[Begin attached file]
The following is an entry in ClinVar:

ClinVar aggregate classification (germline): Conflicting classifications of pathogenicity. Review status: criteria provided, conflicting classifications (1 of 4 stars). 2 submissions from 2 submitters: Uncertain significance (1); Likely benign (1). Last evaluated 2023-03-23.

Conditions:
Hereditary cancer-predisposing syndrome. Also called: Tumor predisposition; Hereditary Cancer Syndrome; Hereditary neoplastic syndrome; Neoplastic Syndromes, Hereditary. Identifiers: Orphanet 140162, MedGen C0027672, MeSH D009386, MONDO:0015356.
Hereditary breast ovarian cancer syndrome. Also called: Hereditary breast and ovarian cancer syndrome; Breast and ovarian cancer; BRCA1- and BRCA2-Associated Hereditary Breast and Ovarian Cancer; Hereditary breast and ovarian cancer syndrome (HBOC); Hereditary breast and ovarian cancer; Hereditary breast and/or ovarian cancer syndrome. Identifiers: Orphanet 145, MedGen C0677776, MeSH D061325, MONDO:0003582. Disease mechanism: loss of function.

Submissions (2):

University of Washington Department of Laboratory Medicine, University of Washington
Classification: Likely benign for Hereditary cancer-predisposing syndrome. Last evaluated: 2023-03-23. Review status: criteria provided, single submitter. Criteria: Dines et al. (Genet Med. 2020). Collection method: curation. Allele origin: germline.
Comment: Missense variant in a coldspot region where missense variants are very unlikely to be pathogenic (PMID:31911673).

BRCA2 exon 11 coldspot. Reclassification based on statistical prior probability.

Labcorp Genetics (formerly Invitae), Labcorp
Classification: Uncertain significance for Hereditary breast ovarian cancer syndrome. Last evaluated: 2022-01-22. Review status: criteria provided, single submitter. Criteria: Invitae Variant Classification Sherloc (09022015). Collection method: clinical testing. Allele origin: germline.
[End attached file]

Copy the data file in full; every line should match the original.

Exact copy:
The following is an entry in ClinVar:

ClinVar aggregate classification (germline): Conflicting classifications of pathogenicity. Review status: criteria provided, conflicting classifications (1 of 4 stars). 2 submissions from 2 submitters: Uncertain significance (1); Likely benign (1). Last evaluated 2023-03-23.

Conditions:
Hereditary cancer-predisposing syndrome. Also called: Tumor predisposition; Hereditary Cancer Syndrome; Hereditary neoplastic syndrome; Neoplastic Syndromes, Hereditary. Identifiers: Orphanet 140162, MedGen C0027672, MeSH D009386, MONDO:0015356.
Hereditary breast ovarian cancer syndrome. Also called: Hereditary breast and ovarian cancer syndrome; Breast and ovarian cancer; BRCA1- and BRCA2-Associated Hereditary Breast and Ovarian Cancer; Hereditary breast and ovarian cancer syndrome (HBOC); Hereditary breast and ovarian cancer; Hereditary breast and/or ovarian cancer syndrome. Identifiers: Orphanet 145, MedGen C0677776, MeSH D061325, MONDO:0003582. Disease mechanism: loss of function.

Submissions (2):

University of Washington Department of Laboratory Medicine, University of Washington
Classification: Likely benign for Hereditary cancer-predisposing syndrome. Last evaluated: 2023-03-23. Review status: criteria provided, single submitter. Criteria: Dines et al. (Genet Med. 2020). Collection method: curation. Allele origin: germline.
Comment: Missense variant in a coldspot region where missense variants are very unlikely to be pathogenic (PMID:31911673).

BRCA2 exon 11 coldspot. Reclassification based on statistical prior probability.

Labcorp Genetics (formerly Invitae), Labcorp
Classification: Uncertain significance for Hereditary breast ovarian cancer syndrome. Last evaluated: 2022-01-22. Review status: criteria provided, single submitter. Criteria: Invitae Variant Classification Sherloc (09022015). Collection method: clinical testing. Allele origin: germline.